This is where one would expect the levers to stand off, relative to the bar.



This is about where your brake levers stand off relative to the bar. This is with the release opened.

Shoot, I should have taken shots from the front as well, to better illustrate. It may even be that those levers were designed for the safety ("turkey") levers (like what you see above). If so, that would stand off the arms even further.
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Old 09-12-22, 09:53 PM
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Originally Posted by clubman View Post
It's bike fit. You appear to have a stem that's too long and that generation of bar doesn't look right with the angled position. Maybe the levers could slide up a little higher to get closer. See if there's room to slide the Brooks forward as well.

If you're going to stay all original, you'll have to start looking for a shorter stem. How short is a complicated question.
I'm a little confused when you say I have a stem that is to long. Everything is original, I am the original owner and no one else has had this bike. I was a very young boy when I got the bike. The bike shop could have made adjustments to accommodate me.
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Old 09-12-22, 10:12 PM
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Originally Posted by gkamieneski View Post
Those bars need to be rotated downward probably 20 degrees almost to the point where the bottom of the drops are almost parallel to the ground (about 10 degrees short of parallel). Those look to be Weinmann calipers and levers, but I guess I didnít realize how much they standoff from the bars. A more modern brake lever would be much closer to the bar overall.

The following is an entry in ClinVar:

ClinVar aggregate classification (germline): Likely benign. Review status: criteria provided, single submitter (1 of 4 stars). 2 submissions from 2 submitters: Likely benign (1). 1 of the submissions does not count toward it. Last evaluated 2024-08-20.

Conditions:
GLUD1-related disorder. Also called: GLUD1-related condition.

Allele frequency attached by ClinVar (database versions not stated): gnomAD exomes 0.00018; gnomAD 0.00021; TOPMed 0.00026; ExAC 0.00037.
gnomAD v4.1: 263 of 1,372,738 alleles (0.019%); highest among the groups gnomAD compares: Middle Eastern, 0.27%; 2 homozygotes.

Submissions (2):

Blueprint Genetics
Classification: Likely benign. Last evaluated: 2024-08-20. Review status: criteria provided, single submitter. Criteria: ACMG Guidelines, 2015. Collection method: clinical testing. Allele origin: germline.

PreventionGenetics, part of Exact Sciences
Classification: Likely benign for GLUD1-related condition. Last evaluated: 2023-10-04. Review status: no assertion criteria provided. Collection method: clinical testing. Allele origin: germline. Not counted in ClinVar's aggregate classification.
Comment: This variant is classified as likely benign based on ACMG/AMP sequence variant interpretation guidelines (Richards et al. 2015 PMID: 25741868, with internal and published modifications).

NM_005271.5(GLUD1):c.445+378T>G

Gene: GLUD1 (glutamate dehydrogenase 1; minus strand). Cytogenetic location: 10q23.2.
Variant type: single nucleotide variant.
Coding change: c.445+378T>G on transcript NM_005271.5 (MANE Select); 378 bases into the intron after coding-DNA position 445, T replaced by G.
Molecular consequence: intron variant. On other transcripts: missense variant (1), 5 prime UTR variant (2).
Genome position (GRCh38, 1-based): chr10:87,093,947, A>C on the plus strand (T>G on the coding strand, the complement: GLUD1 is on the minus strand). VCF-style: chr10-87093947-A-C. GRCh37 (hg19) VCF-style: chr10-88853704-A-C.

Once you rotate the bars, you look to have an inch or so to move the brake levers up towards you to the point where the hoods will pretty much be parallel to the ground and comfortable for your hands.
Thank you for your explanation, I'm sure learning a lot from this forum. You are correct I have the original Weinmann calipers and levers. One thing I have been doing is probably totally wrong. I have a habit of pressing the release buttons. I put new kool stop brake pads on and thought they were awfully close to the rims unless I pressed the release buttons. In the morning before I ride I will rotate the bars down just short of being parallel to the ground. I will also raise the levers and see how things feel. I don't want to put my new tape on until I get my adjustments right. I was also thinking about cleaning my bars up with some 0000 steel wool. They haven't seen daylight in almost 60 years. When I took the original tape off it was no surprise there was no padding, strckly cosmetic.
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Old 09-12-22, 10:15 PM
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Originally Posted by madpogue View Post